The second of two research articles on Rhode Island third graders’ nutrition went online last month and will be in print soon. Kate Balestracci, seen here, was lead author on both articles, which came from a study that was USDA-funded and part of URI’s Community Nutrition Office. (University of Rhode Island)

But what about snacking outside of school?

Balestracci’s study may have been conducted some years ago, but the research is still relevant. At a March 7 meeting of the Rhode Island House Committee on Finance, the night’s hottest topic of discussion was inarguably Rep. Justine Caldwell’s bill to provide free school meals for all public school students regardless of income. In Balestracci’s studies, both intervention and control schools had just under 90% eligibility for free or reduced lunch.

A testimony in support of Caldwell’s bill came from Geoffrey Greene, Balestracci’s colleague at URI and a co-author on the new study. Lunchboxes from home may be packed with love — but Greene noted in his testimony that his research shows they are generally less healthier than those served at school.

“In Rhode Island, we have to rely on the Healthy Schools Coalition that has quite stringent food policy guidelines for the state and for the school that participate in school meals,” Balestracci said.

But she said snacking outside of school is much less governable: “No corner store is gonna stop a child from buying something,” Balestracci added.

Ideally, corner stores would stock more fresh fruits alongside Pringles and Sour Patch Kids — but Balestracci acknowledged the challenges of supply chain issues and the demand it would create on small businesses.

One of the study’s limitations, the article noted, was that it only accounted for weekday eating habits — and weekends tend to be filled with vice. Students’ eating habits could definitely differ on the weekend, said Balestracci: “That could be a whole different ballgame. It’s everyone’s different ballgame.”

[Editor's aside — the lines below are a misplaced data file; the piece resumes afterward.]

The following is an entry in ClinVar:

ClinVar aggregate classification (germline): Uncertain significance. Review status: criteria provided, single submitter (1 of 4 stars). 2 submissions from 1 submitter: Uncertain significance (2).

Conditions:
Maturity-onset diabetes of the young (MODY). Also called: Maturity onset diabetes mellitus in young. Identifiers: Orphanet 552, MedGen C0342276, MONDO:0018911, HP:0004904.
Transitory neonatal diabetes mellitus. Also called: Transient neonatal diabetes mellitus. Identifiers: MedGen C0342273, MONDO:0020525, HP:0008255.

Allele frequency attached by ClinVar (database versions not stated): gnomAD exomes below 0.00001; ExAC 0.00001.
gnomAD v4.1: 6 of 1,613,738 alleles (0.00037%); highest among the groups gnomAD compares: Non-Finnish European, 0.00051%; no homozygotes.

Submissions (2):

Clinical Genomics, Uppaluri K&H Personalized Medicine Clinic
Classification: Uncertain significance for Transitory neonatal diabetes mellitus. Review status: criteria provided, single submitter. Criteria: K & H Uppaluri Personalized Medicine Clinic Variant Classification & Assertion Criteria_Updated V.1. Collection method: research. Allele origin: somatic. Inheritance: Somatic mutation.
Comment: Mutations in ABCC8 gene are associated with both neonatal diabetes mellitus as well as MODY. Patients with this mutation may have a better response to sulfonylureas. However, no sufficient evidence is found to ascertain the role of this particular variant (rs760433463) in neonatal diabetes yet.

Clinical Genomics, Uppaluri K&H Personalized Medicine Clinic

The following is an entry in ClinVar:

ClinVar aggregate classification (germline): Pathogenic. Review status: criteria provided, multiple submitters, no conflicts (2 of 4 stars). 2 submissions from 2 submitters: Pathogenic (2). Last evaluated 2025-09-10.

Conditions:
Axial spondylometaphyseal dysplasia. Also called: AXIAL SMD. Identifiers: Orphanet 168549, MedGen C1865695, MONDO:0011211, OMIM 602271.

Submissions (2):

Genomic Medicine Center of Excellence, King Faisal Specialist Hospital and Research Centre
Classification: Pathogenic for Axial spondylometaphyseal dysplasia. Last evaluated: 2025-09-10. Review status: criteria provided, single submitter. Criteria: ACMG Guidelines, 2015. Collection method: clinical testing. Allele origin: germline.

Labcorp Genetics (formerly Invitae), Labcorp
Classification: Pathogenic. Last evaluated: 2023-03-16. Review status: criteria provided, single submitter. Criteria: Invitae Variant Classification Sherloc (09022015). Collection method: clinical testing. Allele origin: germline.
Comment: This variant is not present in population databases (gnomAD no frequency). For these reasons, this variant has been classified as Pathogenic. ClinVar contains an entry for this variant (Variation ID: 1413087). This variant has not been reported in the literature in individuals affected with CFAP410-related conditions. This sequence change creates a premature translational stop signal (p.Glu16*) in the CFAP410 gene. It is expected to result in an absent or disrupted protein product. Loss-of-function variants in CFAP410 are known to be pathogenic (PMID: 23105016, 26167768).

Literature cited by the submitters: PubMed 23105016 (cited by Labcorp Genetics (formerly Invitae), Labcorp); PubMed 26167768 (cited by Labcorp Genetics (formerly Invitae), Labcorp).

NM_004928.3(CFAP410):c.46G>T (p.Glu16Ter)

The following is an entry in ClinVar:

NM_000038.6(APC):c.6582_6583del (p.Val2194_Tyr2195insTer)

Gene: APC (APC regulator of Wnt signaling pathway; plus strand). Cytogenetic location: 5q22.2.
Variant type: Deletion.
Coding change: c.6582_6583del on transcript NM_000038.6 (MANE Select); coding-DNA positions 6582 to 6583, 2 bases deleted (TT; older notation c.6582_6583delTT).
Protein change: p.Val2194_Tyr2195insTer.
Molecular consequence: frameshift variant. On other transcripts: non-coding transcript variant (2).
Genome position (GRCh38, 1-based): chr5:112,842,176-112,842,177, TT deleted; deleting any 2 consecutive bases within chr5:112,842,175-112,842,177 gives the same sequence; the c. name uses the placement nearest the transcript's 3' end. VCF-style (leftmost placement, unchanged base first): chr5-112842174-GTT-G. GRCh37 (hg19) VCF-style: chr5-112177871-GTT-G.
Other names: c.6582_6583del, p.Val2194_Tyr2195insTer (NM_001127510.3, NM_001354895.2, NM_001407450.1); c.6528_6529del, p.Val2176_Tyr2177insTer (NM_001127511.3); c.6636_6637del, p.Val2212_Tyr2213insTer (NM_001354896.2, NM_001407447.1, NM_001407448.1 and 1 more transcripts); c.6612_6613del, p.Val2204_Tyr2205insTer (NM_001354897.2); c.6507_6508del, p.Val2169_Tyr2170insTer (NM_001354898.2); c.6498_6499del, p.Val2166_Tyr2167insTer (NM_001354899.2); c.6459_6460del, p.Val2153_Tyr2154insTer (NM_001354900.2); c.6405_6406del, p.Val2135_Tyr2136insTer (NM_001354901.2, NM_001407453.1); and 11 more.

The URI researchers used a retooled version of the “Body Quest” curriculum, since the original didn’t devote much coverage to sugary drinks or energy–dense snacks.

“While eating fruits and vegetables is great, it doesn’t necessarily replace the other things that they’re having,” Balestracci said.

Information on “Body Quest” was still available on the SNAP-ed national website as of late February, but by March 13 the page returns an error message. Requests for comment from both Alabama Cooperative Extension System and the national SNAP-Ed office went unreturned. The “Body Quest” handbook and classroom materials are still available on the Extension System website. The iPad app, which was last updated in 2022, is on Apple’s App Store.

Still present in Balestracci’s remade curriculum was Trans Fat Cat — the ostensible villain of  “Body Quest,” who is not really sinister but rather injudicious in his dietary habits.

Alas, change is possible, even with picky eaters.

“I just have one thing to say, is that when I was little, I didn’t wanna eat yogurt. I didn’t like yogurt,” one student in the 2019 qualitative study said. “Now, I’m eating the whole cup of yogurt.

Rhode Island Current is part of States Newsroom, a nonprofit news network supported by grants and a coalition of donors as a 501c(3) public charity. Rhode Island Current maintains editorial independence. Contact Editor Janine L. Weisman for questions: info@rhodeislandcurrent.com. Follow Rhode Island Current on Facebook and Twitter.